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Business Planning Process Planning & Strategy

How Does an Office Move Affect Operations?

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When considering moving your business from one location to another, it’s not just about shifting the location, but there’s a lot to consider. Think about your clients, the location accessibility, your budget, and why you need to move.

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To make a move quicker and less stressful, think of hiring commercial movers to take care of the project. Your property will be in safe hands, the process will be faster, and you won’t have to worry so much about the logistics of getting the ideal vehicles to shift equipment.

You can also carry out the move in the evening or over the weekend when you’re not very busy. You don’t have to involve your employees, giving them enough time to relax and handle the office obligations.

Here are factors to remember when shifting from one office to another.

The Cost

You’ll have to factor in the cost of the move and other hidden costs involved in a relocation. First, understand why you need to move, whether it is to downsize the office or move into a more affordable space or a larger office as your operations expand.

Consider all the expenses involved from hiring a moving company, paying for new leases and agreements, taking care of space renovations, and other costs. In the first few months, you will have to handle surprise expenses to create a more comfortable environment for your employees and clients.

Your Employees Convenience

Suppose you’re moving a block away from your current office. In that case, the move might not significantly affect your employees and other stakeholders but relocating to a new town or region means that some employees might not handle the move and might opt to resign.

Think whether you want to let them go and look for talent in the new location, or you can accommodate their needs, such as helping them relocate and find stability in the new area.

Also, think about the convenience in the new location, such as enough parking space, accessibility while commuting on public transport, safety, and comfort. For instance, if some of the stakeholders fly in for business meetings, an office near an airport would be ideal.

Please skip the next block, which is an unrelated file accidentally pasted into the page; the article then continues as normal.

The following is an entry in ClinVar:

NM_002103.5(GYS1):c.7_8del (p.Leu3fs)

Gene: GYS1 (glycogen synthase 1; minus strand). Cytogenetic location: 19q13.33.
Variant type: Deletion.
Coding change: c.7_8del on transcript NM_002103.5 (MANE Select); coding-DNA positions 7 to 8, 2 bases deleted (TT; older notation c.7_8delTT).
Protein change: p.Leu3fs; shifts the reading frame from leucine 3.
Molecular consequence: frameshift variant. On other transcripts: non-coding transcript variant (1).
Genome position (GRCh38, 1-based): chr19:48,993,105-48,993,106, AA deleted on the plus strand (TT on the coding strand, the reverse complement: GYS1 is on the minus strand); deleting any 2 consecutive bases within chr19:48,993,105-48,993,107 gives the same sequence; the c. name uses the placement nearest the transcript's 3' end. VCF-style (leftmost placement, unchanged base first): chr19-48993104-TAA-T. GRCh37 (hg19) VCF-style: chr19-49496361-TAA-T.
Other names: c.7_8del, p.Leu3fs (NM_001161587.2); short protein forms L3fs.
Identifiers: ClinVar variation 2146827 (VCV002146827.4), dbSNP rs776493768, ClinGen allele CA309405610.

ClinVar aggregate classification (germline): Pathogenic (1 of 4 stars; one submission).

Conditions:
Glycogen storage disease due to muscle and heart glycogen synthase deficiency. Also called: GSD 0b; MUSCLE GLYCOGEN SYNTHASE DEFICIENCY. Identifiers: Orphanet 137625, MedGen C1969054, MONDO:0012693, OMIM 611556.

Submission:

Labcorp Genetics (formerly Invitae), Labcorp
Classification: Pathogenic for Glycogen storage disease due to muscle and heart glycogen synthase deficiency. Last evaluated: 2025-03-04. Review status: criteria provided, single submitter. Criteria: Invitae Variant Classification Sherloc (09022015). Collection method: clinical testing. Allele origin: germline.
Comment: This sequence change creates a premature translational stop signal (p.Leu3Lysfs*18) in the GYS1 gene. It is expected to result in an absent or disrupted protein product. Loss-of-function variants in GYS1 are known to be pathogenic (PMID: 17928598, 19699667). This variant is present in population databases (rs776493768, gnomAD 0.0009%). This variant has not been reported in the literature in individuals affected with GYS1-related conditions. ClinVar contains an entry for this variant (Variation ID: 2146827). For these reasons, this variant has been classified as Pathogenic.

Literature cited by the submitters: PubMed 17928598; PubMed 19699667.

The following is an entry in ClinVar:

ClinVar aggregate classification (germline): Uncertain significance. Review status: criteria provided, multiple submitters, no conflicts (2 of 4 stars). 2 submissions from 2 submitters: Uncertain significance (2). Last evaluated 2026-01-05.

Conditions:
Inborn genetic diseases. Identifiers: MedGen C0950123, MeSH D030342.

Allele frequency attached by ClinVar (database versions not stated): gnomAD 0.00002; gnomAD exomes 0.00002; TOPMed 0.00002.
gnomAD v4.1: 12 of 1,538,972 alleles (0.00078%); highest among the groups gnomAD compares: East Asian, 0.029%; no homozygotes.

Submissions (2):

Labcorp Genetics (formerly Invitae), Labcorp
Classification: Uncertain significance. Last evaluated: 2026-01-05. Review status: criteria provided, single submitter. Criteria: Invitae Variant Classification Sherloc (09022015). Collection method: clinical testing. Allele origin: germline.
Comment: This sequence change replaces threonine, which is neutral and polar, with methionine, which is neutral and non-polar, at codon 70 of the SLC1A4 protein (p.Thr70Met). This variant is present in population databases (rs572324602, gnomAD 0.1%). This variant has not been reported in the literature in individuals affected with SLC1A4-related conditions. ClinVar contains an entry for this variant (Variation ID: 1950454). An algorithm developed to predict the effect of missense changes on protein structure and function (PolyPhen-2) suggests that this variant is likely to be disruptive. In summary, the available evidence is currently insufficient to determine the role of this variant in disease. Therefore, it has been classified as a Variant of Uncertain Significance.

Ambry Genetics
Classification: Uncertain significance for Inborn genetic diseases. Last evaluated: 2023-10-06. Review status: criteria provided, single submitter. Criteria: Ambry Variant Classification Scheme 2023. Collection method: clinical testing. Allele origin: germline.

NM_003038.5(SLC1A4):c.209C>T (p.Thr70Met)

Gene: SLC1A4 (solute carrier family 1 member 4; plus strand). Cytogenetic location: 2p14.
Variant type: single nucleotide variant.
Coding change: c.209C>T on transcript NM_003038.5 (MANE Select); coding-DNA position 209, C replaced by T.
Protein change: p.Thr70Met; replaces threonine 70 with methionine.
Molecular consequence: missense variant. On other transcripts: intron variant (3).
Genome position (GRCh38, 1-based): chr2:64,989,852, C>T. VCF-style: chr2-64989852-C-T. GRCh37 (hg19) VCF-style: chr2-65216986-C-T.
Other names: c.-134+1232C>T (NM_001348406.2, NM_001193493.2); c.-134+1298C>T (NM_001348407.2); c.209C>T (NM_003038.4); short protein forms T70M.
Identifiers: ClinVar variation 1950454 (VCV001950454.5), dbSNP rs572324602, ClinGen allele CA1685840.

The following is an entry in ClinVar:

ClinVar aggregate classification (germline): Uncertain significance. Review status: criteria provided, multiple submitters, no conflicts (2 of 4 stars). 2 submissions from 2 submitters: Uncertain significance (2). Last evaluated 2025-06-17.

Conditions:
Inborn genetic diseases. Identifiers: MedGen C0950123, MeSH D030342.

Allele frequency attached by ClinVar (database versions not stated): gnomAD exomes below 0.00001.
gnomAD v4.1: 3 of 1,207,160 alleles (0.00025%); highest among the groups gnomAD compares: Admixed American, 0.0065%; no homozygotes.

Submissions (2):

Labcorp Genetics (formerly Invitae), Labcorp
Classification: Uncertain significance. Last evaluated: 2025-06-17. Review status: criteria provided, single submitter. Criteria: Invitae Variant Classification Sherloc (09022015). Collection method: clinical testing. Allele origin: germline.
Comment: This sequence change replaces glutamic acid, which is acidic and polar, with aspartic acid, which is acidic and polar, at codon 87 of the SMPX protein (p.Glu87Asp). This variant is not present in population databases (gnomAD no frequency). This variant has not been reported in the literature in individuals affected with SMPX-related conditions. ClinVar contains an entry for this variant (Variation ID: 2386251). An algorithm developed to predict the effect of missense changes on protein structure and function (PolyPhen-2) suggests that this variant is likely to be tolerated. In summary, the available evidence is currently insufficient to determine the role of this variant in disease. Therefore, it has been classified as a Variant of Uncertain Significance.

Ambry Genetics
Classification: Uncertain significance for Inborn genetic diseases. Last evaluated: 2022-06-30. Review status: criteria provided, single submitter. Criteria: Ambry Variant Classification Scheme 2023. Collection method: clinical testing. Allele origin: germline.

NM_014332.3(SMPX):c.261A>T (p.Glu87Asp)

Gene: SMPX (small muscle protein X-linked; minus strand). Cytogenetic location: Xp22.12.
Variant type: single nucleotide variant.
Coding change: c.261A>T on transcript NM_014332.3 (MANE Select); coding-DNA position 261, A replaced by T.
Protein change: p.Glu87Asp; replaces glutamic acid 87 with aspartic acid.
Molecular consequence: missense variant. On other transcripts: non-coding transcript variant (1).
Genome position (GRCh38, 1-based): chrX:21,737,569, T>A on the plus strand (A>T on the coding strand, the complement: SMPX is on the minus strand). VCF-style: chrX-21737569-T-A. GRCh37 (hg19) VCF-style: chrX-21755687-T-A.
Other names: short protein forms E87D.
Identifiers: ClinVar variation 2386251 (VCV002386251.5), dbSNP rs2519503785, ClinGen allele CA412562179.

The Client’s Convenience

Probably the most crucial consideration is your clients’ convenience and quality service delivery. If you highly depend on walk-in clients, a move far away from the current setup might discourage some clients.

However, if it’s not too far, encourage them to visit the new premises. Patiently make them understand why it was a better choice. For instance, probably the place is safer, easily accessible, more extensive and has a large parking area.

On the other hand, create a system that enables clients to make online orders and have them delivered to their preferred address. This will help you retain your old customers but make it effective, ensuring that you offer prompt deliveries.

As you think of ways to keep your clients happy, start informing them about the move and changes in advance. Don’t wait until the last minute to tell them that you’re shifting. Psychologically prepare and make the experience fun and something to look forward to.

Think of How to Attract More Clients in the New Region

As much as you’re trying to keep the old customers, not all of them will stick with you as the business shifts location. You’ll have to make sure you compensate for a drop in clients by attracting new ones. Think of marketing strategies that announce the relocation, offer discounts and gifts.

Additionally, make it more appealing to the community within the area. You might also want to interact more with the locals, get to know their needs, how your business can impact their lives, and strive to offer quality products.

Consider Your Long-Term Goals

As you move into the new location, look at your company’s growth trajectory. When you plan to increase your workforce three to four times more than what you have right now, it means that you need to move to a location where you can easily access the required workforce and space to accommodate the added operations.

However, when your business deals with professionals such as developers, lawyers, marketers, and accountants, it’s easier to get the desired labor pool in any location.

Sometimes a relocation can affect businesses’ profits as you try to find your footing in a new region. Be prepared for the added expenses, slowed business, and other challenges you might encounter as you try to understand a new market or find the required workforce.

However, it might end up being the most outstanding business decision you’ve ever made.

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